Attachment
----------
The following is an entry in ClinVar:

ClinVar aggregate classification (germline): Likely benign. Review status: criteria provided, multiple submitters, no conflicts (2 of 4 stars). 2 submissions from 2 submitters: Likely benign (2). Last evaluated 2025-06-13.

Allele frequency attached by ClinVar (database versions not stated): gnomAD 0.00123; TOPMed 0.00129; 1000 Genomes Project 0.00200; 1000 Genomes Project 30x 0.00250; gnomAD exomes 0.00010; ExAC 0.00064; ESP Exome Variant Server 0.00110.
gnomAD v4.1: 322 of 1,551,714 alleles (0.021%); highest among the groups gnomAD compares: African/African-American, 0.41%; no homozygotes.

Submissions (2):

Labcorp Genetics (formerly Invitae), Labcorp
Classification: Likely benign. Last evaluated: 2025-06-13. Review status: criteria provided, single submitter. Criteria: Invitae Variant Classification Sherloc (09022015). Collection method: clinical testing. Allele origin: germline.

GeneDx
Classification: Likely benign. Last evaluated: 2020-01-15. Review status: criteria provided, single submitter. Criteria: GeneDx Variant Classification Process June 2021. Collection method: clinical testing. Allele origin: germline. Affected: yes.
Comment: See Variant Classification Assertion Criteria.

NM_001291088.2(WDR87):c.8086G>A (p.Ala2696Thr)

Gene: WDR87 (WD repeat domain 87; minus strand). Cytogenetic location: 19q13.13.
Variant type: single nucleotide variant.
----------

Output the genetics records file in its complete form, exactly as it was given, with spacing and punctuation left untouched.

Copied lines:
The following is an entry in ClinVar:

ClinVar aggregate classification (germline): Likely benign. Review status: criteria provided, multiple submitters, no conflicts (2 of 4 stars). 2 submissions from 2 submitters: Likely benign (2). Last evaluated 2025-06-13.

Allele frequency attached by ClinVar (database versions not stated): gnomAD 0.00123; TOPMed 0.00129; 1000 Genomes Project 0.00200; 1000 Genomes Project 30x 0.00250; gnomAD exomes 0.00010; ExAC 0.00064; ESP Exome Variant Server 0.00110.
gnomAD v4.1: 322 of 1,551,714 alleles (0.021%); highest among the groups gnomAD compares: African/African-American, 0.41%; no homozygotes.

Submissions (2):

Labcorp Genetics (formerly Invitae), Labcorp
Classification: Likely benign. Last evaluated: 2025-06-13. Review status: criteria provided, single submitter. Criteria: Invitae Variant Classification Sherloc (09022015). Collection method: clinical testing. Allele origin: germline.

GeneDx
Classification: Likely benign. Last evaluated: 2020-01-15. Review status: criteria provided, single submitter. Criteria: GeneDx Variant Classification Process June 2021. Collection method: clinical testing. Allele origin: germline. Affected: yes.
Comment: See Variant Classification Assertion Criteria.

NM_001291088.2(WDR87):c.8086G>A (p.Ala2696Thr)

Gene: WDR87 (WD repeat domain 87; minus strand). Cytogenetic location: 19q13.13.
Variant type: single nucleotide variant.